Less loved than their A-side brethren, B-sides gave artists an opportunity to trial new and exploratory sounds, air studio leftovers or throw the bass player a bone with a minor songwriting credit. Deluxe reissues and streaming services mean many of these lost gems are now easily accessible to the average music consumer.
Here we look at 10 of the best B-sides from 35 years ago, casting the net back to the glory days of 1985…
The Cure –The Exploding Boy
Featuring Robert Smith’s opening request ‘Now wash your hands!’, The Cure’s B-side to their top 20 hit "In Between Days" suddenly seems more pertinent than ever. With washes of guitar and woozy saxophone, it’s an upbeat offcut from The Head On The Door sessions.
Kate Bush – Under The Ivy
Found on the "Running Up That Hill" single, "Under The Ivy" is quite simply one of the finest songs Kate Bush ever released. Two minutes of significant beauty, it’s arguably the piano-based blueprint for artists such as Tori Amos, Regina Spektor and Amanda Palmer who followed in Bush’s wake. Currently only readily available on the Kate Bush LP and CD reissues of 2018, "Under The Ivy" was rehearsed for Kate’s 2014 Before The Dawn performances at the London Apollo, but didn’t make it to the final setlist.
The Pogues - A Pistol For Paddy Garcia
An instrumental taken from the London-based band’s critically acclaimed Rum, Sodomy & The Lash era, "A Pistol For Paddy Garcia" was the B-side to the group’s cover of "Dirty Old Town". With Elvis Costello in the production chair, the track was written by the band’s banjo played Jem Finer as a tribute to Ennio Morricone’s spaghetti westerns. According to Pogues member James Fearnley’s excellent autobiography Here Comes Everybody, “We were not yet teenagers when Sergio Leone’s A Fistful Of Dollars, For A Few Dollars More and The Good, The Bad And The Ugly were released. Morricone’s soundtracks – the whips, whistles, chanting, trumpets and electric guitar – were embedded in all of us.”
Prince – She’s Always In My Hair
Released just a year after Purple Rain, Prince’s follow-up album Around The World In A Day’s standout moments included some playful ‘60s throwbacks. The B-side to Prince’s beloved "Raspberry Beret" is a similarly warm and psychedelic production in an era when Prince Rogers Nelson could do no wrong. "She’s Always In My Hair" was later revived for the compilation The Hits /The B-Sides, and was still in Prince’s setlists up to 2015.
The Sisters Of Mercy – Blood Money
How would Ian Curtis have turned out if he’d watched more Hammer Horror instead of Werner Herzog? Found on the flip of The Sisters Of Mercy’s "No Time To Cry" single, "Blood Money" is a deliciously camp piece of over-the-top doom pop from Andrew Eldritch's Gothic mob.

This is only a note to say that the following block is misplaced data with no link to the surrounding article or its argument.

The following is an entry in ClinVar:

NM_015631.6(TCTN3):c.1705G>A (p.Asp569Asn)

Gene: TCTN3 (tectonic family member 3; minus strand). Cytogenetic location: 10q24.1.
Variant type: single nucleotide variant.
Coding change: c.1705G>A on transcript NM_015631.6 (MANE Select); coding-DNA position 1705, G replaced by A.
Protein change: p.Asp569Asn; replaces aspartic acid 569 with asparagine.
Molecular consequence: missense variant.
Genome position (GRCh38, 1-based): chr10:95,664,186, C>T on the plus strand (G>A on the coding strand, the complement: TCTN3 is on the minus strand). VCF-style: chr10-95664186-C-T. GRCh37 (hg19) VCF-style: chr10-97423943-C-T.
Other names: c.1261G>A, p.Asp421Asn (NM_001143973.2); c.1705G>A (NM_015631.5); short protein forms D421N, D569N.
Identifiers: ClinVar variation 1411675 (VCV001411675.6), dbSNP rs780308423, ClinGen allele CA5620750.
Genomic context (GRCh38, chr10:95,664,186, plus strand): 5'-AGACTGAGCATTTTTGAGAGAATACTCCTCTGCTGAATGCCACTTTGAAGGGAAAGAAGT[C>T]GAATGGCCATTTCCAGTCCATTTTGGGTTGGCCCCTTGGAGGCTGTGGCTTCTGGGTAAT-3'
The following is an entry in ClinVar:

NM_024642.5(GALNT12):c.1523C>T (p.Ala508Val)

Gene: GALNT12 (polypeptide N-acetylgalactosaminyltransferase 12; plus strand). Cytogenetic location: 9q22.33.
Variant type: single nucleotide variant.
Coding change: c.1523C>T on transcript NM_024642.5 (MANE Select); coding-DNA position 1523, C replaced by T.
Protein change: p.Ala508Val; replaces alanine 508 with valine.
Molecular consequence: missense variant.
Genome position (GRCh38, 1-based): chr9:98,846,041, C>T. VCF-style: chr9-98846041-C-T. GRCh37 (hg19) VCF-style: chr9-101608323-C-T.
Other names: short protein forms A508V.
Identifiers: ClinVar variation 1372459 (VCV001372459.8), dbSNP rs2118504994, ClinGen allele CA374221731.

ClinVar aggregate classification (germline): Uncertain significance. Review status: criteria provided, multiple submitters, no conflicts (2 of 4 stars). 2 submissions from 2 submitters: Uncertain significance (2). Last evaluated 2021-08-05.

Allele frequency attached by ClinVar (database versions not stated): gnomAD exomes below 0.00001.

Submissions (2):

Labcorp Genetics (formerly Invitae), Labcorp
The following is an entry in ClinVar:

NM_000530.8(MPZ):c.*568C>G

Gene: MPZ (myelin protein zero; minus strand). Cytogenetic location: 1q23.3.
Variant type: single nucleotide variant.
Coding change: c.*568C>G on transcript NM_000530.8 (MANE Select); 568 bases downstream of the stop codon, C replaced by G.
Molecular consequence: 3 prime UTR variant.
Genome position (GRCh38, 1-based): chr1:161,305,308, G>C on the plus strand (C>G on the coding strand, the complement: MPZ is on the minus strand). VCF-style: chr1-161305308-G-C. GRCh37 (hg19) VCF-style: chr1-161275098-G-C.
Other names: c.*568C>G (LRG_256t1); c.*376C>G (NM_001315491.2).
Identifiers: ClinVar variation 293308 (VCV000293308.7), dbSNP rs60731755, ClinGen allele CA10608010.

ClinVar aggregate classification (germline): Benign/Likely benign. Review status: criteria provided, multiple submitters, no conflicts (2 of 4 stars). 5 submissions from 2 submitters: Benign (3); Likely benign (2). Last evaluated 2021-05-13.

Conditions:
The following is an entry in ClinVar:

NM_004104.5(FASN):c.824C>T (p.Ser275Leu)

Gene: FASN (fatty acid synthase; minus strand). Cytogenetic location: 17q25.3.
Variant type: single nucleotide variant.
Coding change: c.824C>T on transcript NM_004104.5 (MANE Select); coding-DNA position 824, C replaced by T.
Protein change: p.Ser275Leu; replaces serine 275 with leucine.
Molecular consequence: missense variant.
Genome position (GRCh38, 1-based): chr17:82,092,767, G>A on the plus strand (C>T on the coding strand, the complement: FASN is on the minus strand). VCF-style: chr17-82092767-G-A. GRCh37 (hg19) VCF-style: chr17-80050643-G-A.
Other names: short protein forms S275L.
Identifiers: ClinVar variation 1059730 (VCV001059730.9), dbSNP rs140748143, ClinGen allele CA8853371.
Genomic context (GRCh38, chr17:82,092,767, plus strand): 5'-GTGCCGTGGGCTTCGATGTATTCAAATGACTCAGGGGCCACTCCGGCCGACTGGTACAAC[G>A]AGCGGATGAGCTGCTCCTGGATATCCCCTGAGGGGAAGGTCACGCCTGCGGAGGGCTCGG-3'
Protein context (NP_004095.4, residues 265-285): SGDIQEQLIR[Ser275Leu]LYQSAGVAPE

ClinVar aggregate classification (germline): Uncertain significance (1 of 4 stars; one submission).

Echo & The Bunnymen – Over Your Shoulder
Its A-side "Bring On The Dancing Horses" limped into the Australian chart at #78, but the B-side "Over Your Shoulder" is still worth another listen. Backed by churning guitar elements which wouldn’t sound out of place on a Jesus & Mary Chain release, Ian McCulloch broods about stars shining, doors closing and ghosts descending like a well-versed Ian Curtis disciple.
The Jesus & Mary Chain - Head
Speaking of fellow Scots The Jesus & Mary Chain, in 1985 core duo William and Jim Reid were turning heads with riotous 15-minute gigs and eye-opening debut album Psychocandy’s guitar squall. "Just Like Honey"’s B-side finds Jim howling over what can only be described as angle grinders plugged into a stack of Marshalls. "Head" was included on their B-sides collection Barbed Wire Kisses before also earning a reappraisal on Psychocandy’s deluxe reissue.
The Smiths – Asleep
While Johnny Marr’s distinct guitar was a staple of much of The Smiths’ back catalogue, here he leaves the Rickenbacker on the stand in favour of a sorrowful piano motif. Originally "The Boy With The Thorn In His Side"’s B-side, it was included on 1987’s compilations Louder Than Bombs and The World Won’t Listen. While Asleep’s maudlin lyrics hint at suicide, Morrissey would later sell pillowcases featuring a line from the song at solo shows.
a-ha - Stop! And Make Your Mind Up
While it might not have had an era-defining, record-breaking animated video to complement it, "Take On Me"’s B-side "Stop! And Make Your Mind Up" was a buoyant slice of ‘80s electro-pop confection. The band included the song on their expansive 30th anniversary edition of their debut Hunting High And Low, which also featured an impressive eight versions of – what else? – "Take On Me"...
Eurythmics – Grown Up Girls
After toying with darker sounds on their 1984 soundtrack, Eurythmics rebounded with the upbeat and catchy sounds of 1985’s Be Yourself Tonight. Sounding like Dave Stewart and Annie Lennox’s attempt at a Donna Summer and Giorgio Moroder collaboration, Lennox’s heavily treated vocals flip from French to English on the quirky Grown Up Girls, the B-side to the hit "There Must Be An Angel (Playing With My Heart)".
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